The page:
History of the Ginkgo Tree


Also known as the maidenhair tree, ginkgo biloba is one of Earth's few "living fossils," being the only species in its own genus and class. Fossil evidence indicates several species of ginkgo grew widely around the world as long ago as the Permian period, 270 million years ago. The tree's range declined with the demise of the dinosaurs and was thought to be extinct until the 1600s, when it was discovered by Western travelers in Japan.

A Living Fossil

Though the total number of ginkgo species that once existed is a matter of debate among paleontologists and paleobotanists, as many as 19 distinct ginkgo tree species appear in fossil records around the world, including what is now North America and South America. The tree disappeared from American fossil records 7 million years ago and in Europe 2.5 million years ago. Fossilized leaves and parts of the ginkgo biloba tree are identical to characteristics of today's specimens, giving rise to the term "living fossil."

Decline Theories

Paleobotanists who study ginkgo theorize that one reason the tree was so widespread in ancient times was that its seeds were easily and readily dispersed by the dinosaur species which ate the fruits. Upon the dinosaurs' demise, the ginkgo also declined, its range gradually shrinking until it was essentially confined to only a very small area in south-central China. Today, squirrels are the main dispersers of ginkgo seeds, though ginkgo has naturalized into forests on its own in some parts of Korea where the tree is planted as an ornamental.

Saved by Monks

Chinese monks commonly grew rare and precious plants within the confines of the monastery walls. Ginkgo is thought to have been cultivated in these Buddhist monasteries from as early as 1100 A.D., though how widespread the tree was before this date is unknown. Ginkgo is known to be an exceptionally long-lived species, with some trees in China reputed to be 4,000 years old. Partly because no surviving native stands of ginkgo trees have been confirmed by science, the species is believed to have survived into modern times largely because of this human assistance.

Brought to the West

Monks brought the ginkgo to Japan in the early 12th century, where it was grown on temple grounds and in monasteries. While on a mission to Japan for the Dutch East-India Company in 1691, German botanist and physician Engelbert Kaempfer first saw a living ginkgo tree while visiting Nagasaki. Unknown in Europe prior to his return in 1692, Kaempfer brought seeds of the tree back to Holland, and one of the trees he planted in the Utrecht Botanical Garden still lives as of 2010. Ginkgo then spread to other parts of Europe, finally arriving in America in 1784 via the garden of James Hamilton, who lived outside Philadelphia.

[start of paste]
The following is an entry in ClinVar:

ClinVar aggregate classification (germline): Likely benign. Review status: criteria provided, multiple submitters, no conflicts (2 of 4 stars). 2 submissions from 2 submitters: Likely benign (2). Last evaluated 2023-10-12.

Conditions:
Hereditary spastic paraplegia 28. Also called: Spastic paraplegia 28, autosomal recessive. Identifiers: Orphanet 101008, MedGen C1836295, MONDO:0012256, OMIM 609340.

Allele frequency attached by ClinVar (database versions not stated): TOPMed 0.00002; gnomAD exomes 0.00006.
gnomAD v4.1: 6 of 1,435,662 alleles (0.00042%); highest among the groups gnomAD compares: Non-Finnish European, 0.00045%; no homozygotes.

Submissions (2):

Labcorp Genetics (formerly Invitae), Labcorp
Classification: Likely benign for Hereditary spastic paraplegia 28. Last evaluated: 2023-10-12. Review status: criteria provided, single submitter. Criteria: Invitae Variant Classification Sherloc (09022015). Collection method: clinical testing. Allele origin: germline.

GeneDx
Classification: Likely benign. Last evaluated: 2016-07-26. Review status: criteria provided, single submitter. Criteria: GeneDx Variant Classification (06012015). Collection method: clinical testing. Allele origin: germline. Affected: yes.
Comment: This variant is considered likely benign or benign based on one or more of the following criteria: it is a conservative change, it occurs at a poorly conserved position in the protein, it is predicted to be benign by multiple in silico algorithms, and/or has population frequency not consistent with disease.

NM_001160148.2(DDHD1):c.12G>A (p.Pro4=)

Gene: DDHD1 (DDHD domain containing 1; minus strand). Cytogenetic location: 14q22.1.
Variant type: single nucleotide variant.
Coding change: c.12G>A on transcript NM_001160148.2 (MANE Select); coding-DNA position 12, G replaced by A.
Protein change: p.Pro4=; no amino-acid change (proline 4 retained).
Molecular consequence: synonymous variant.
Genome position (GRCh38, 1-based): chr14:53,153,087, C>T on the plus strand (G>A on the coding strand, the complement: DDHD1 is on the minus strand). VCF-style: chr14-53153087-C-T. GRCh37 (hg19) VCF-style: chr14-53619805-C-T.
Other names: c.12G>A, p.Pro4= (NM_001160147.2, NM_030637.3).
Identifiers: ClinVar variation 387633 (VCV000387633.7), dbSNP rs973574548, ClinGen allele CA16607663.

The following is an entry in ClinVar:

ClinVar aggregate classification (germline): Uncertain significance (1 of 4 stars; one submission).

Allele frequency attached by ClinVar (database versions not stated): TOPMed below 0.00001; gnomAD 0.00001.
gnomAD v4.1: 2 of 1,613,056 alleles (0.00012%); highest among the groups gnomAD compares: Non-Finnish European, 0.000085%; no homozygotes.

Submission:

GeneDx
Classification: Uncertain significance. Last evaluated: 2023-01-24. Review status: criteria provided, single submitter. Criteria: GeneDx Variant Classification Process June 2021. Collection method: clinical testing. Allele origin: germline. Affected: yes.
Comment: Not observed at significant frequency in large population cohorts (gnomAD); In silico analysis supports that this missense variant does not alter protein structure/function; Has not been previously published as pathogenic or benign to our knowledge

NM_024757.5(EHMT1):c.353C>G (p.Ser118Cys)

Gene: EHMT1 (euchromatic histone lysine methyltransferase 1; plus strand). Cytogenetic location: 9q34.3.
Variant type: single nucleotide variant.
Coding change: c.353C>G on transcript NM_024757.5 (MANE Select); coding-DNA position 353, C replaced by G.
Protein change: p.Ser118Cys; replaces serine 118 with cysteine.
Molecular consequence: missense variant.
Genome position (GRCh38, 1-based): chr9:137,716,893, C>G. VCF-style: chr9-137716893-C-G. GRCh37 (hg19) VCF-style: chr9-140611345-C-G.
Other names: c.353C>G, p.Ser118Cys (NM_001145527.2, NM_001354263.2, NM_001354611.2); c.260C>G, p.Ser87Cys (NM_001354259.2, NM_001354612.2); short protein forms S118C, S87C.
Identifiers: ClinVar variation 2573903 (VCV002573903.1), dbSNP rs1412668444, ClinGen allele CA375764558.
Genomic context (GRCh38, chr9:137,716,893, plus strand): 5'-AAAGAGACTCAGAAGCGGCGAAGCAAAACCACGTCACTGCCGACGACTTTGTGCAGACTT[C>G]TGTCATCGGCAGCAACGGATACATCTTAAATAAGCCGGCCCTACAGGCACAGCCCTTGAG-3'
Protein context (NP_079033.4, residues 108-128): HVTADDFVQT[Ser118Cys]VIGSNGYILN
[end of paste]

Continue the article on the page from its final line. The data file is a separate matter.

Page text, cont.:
Modern Day Usage

Soon after its introduction in the 1800s to North America, ginkgo spread rapidly as an urban ornamental tree--even then the species was known to be particularly hardy and resistant to ailments that commonly affect other tree species. It is still used as an urban street tree, primarily because of its tolerance of pollution, resistance to attacks by insects and disease. In its youth, the tree grows very straight and rather rapidly, adding a foot of new growth each year in the first 30 years of life. Mature specimens have angled, somewhat narrow canopies.

Ginkgo and the A-Bomb

Ginkgo's reputation as an exceptionally tough tree was bolstered after Western forces dropped atom bombs over Hiroshima on Aug. 6, 1945 and Nagasaki on Aug. 9, 1945. Half a dozen mature ginkgo trees within several hundred to 2,000 meters of the blast center in each city not only withstood the blast relatively intact, but also revived and continued to grow without evidence of deformity in the decades following the bombing. In some cases, adjacent structures that were obliterated helped shield the trees from the blast. In virtually every instance where surviving trees were found, buildings were re-constructed around trees out of reverence for the tree and its historical significance.

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About this Author

Michelle Z. Donahue lives in Washington, D.C., and has worked there as a journalist since 2001, when she graduated from Vanderbilt University with a B.A. in English. She first covered politics as a reporter for the weekly Fairfax Times newspaper, then for the daily newswire Canadian Economic Press, where she reported from the U.S. Treasury. Donahue is currently a freelance writer.